Tort Law - Negligence

Threshold Incapcity

Whether or not harm has occurred is normally going to be easy to prove. Medical diagnoses, repair quotes or bills, photographs, bank statements, debt recovery activity, and independent eyewitnesses tend to give a plain account. When it comes to forms of harm other than physical or psychological, this is sufficient grounds on which to prove that actionable harm has occurred. However, in response to growing difficulties with the permissiveness of the judiciary toward plaintiffs during the 1980’s and 1990’s, major law reform occurred in accord with the so-called Ipp Review.[1] The result was that in the early 2000’s each state and territory amended its tort law legislation.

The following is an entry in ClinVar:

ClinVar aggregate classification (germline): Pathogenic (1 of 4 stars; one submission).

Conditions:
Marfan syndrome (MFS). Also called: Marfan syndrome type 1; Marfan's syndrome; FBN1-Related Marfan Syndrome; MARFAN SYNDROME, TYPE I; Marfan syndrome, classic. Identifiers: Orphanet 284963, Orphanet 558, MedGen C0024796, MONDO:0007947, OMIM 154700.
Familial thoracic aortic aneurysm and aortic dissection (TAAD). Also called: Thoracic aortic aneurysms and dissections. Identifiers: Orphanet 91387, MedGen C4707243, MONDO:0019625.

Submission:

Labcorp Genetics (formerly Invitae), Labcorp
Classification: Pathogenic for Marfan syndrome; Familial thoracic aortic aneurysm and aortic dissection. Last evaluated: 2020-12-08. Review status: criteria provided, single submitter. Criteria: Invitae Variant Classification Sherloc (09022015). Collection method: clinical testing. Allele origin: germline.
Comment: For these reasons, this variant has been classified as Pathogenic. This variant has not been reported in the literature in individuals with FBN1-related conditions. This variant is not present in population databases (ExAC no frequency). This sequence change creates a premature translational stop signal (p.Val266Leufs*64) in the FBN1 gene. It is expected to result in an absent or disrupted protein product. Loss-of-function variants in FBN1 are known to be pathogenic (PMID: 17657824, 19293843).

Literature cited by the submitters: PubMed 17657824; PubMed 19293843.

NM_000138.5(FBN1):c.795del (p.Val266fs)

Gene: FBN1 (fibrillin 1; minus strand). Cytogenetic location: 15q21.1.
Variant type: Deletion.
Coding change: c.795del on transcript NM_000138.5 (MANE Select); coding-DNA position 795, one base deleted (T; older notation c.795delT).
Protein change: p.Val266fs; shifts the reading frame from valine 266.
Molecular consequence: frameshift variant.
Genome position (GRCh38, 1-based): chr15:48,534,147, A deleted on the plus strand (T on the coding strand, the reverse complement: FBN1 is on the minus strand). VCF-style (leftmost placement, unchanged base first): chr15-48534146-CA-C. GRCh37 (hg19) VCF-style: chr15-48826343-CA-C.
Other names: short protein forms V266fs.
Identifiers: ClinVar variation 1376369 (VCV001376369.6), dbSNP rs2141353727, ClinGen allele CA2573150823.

One of the key recommendations was to eliminate frivolous injury claims by placing a lower limit on the amount of personal harm a person could sue for. Consistent with the medical practice of calculating the amount of incapacity...

 

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[1] Ipp, the Hon David, et al, Review of the Law of Negligence, Final Report, Commonwealth of Australia, 2002.

Written by Andrew Pingree. All copyright, 2014-2016 vests in Civilaco Pty Ltd.

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